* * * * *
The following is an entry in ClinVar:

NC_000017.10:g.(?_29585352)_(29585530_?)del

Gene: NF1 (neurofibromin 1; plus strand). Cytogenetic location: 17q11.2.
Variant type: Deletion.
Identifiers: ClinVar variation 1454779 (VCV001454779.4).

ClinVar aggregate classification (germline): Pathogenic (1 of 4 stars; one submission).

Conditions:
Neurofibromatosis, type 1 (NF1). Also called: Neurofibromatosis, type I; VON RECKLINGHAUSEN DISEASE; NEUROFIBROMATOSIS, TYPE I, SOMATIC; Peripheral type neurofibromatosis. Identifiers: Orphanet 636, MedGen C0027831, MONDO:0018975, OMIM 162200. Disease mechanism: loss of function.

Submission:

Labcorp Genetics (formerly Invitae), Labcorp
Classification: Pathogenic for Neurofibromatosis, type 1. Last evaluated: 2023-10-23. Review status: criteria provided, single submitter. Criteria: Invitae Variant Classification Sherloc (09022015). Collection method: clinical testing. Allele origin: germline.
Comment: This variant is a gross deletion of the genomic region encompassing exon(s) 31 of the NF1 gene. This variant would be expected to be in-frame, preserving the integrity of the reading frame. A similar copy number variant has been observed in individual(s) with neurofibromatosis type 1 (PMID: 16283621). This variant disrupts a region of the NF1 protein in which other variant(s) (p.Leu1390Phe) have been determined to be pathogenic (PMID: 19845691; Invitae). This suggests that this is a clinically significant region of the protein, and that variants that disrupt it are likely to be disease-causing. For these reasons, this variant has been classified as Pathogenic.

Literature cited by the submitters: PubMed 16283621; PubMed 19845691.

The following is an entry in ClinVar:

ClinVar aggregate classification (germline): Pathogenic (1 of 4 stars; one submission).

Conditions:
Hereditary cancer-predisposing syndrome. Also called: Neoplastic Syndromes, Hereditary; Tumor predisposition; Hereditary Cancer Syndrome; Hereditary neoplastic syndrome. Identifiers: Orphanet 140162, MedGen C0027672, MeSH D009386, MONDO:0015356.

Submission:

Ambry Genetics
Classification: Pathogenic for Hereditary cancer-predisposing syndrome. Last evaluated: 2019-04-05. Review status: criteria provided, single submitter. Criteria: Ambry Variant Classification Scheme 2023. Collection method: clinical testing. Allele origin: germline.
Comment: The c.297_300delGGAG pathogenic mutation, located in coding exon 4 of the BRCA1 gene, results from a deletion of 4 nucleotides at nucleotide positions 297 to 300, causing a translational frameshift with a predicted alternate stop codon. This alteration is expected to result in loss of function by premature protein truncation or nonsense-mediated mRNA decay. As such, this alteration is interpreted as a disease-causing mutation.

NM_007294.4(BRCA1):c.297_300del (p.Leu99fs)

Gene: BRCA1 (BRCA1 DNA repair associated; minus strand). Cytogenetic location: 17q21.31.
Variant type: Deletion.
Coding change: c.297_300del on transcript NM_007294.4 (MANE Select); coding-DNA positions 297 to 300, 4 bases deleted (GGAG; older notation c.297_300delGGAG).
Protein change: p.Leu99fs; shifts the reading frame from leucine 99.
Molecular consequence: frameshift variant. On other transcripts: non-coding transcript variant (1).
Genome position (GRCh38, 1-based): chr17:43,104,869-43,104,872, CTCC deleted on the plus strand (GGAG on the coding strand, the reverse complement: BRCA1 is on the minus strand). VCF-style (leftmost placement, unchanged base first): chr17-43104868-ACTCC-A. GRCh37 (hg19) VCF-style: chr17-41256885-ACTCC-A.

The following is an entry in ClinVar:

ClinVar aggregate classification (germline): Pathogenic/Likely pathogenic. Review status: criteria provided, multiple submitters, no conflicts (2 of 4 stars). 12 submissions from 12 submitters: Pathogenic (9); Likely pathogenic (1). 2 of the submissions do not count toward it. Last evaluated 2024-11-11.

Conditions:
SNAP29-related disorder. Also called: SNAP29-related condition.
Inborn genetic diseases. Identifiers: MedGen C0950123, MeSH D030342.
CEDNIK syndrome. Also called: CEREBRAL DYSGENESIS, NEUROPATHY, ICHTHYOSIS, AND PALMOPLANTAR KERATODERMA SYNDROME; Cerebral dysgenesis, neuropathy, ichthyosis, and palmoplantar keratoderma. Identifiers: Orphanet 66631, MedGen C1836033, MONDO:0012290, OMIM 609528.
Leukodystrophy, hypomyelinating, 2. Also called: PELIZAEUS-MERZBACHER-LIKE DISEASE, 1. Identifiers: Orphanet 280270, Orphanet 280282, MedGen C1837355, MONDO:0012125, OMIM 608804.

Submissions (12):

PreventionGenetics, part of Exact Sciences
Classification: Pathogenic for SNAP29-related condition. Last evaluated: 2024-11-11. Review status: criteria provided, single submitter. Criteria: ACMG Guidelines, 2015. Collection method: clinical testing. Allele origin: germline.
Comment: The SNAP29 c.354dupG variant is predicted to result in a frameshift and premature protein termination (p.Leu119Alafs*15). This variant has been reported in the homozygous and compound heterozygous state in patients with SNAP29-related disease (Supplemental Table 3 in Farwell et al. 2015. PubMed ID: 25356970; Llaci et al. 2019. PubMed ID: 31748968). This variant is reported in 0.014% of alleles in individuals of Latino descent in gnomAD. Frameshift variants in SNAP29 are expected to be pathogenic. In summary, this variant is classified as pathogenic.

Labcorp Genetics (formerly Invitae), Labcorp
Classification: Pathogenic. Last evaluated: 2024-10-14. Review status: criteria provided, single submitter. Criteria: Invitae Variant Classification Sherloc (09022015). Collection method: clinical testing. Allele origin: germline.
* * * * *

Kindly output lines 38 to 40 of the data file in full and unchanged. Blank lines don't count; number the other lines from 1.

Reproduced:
Classification: Pathogenic for SNAP29-related condition. Last evaluated: 2024-11-11. Review status: criteria provided, single submitter. Criteria: ACMG Guidelines, 2015. Collection method: clinical testing. Allele origin: germline.
Comment: The SNAP29 c.354dupG variant is predicted to result in a frameshift and premature protein termination (p.Leu119Alafs*15). This variant has been reported in the homozygous and compound heterozygous state in patients with SNAP29-related disease (Supplemental Table 3 in Farwell et al. 2015. PubMed ID: 25356970; Llaci et al. 2019. PubMed ID: 31748968). This variant is reported in 0.014% of alleles in individuals of Latino descent in gnomAD. Frameshift variants in SNAP29 are expected to be pathogenic. In summary, this variant is classified as pathogenic.

Labcorp Genetics (formerly Invitae), Labcorp